I must add to your comment on why this joint isn't as hip as it was expected to be. First things first: DCA isn't attracting crowds. It would if the park at least opened with maybe 35 attractions instead of an astonishingly low 24 (though I don't consider Midway games an attraction). I think people would be more likely to spend a few extra bucks on a good meal if the park was worth it. Epcot is a huge park with lots to explore, and people think that the food is worth exploring as well. Not at DCA. Who would consciously spend $30 per person a meal if they're going to spew it out on one of those carnival- type attractions?

Second, people coming to a theme park for the first time aren't going to focus on where they want to eat, unless they hear that one was just not to be missed. They try to do all the rides they possibly can, and when they finish around 5 p.m., they venture off and explore Downtown Disney. Annual passholders and other locals are the real key to the park's success. You're not going to find a tourist lounging at the bar with a beer after he paid $43 admission. I usually go back to the park with a few friends just to try out the restaurant and hang out, not caring about going on any rides. But since DCA isn't incredibly worth returning to over and over, locals are reluctant to even try the place once!

Perhaps if the prices were cut just $2 or so... I'm sure it might help a little. Oh and a dozen more attractions wouldn't hurt either.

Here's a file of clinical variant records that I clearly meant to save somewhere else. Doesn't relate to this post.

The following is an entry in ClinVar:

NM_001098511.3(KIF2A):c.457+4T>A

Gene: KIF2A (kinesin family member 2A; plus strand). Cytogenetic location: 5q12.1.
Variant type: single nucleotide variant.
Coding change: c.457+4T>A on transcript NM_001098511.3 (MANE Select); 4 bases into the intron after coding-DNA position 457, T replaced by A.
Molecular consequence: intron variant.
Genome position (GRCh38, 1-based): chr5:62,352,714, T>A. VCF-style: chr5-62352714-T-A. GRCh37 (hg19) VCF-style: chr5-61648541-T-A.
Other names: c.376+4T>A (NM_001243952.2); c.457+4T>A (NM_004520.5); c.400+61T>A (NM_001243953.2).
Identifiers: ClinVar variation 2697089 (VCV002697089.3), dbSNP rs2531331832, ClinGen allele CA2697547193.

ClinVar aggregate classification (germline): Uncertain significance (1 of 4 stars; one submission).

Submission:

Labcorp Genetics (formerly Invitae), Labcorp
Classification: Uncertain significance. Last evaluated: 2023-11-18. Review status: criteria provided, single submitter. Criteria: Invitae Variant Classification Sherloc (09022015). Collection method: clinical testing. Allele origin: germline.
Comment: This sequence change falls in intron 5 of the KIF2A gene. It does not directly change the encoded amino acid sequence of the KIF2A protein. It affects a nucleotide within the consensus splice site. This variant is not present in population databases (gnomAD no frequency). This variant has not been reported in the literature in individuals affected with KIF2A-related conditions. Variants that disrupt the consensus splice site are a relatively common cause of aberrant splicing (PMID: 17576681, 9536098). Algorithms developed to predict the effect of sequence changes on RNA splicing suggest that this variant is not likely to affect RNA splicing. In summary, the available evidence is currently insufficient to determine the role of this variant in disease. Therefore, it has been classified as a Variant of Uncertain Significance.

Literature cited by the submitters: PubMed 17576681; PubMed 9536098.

Dear David:

Pretty much everything you're saying here is right on the money. The trouble is, if the success of DCA rests with locals, it may have a rough time ahead - the park was designed and themed to appeal to tourists, not locals.

That's one of the intractable problems with the core DCA theme that we at MousePlanet have been pointing out since the expansion was announced.


The next- to- last paragraph in your beer story clearly makes a masterful point about Walt and what guests have always perceived about Disneyland, and how "Disney" guests maybe perceive DCA as not really a Disney park. All subtle stuff that just goes in your eye almost without notice. But leaves an aftertaste hours later... Leaves one with sort of a future avoidance syndrome, I think.

I know I was saddened to see crummy umbrellas, aluminum kegs, and a utilitarian beer truck rather than the cute beer kiosk that I see at Universal parks. The beer is a savior for me in the summer when I'm escorting visiting family, and the Sundown Martini at Pucks is honest in proof and at typical Las Vegas prices.

Dear Reader:

Universal does indeed manage to get many things right at their theme parks -- I'm on record as believing that Islands of Adventure is a clear rival to any Disney theme park. And DCA does, I agree, lack many of the subtle details that make good theme parks imprint themselves -- subconsciously -- into the visitors' minds.

DCA is the first park designed fully under the Accountanteers (previous ones had suffered fewer budget cuts, or at least had better design decisions from the beginning), and it makes me worry about the future of the Disney park empire.

Hong Kong had better watch out.


I welcome your questions and comments, but keep in mind that all questions submitted to the Chef Kevin column become property of this website. They may be edited for length or style and in consideration of a family readership. Questions may also be quoted on other parts of the site too.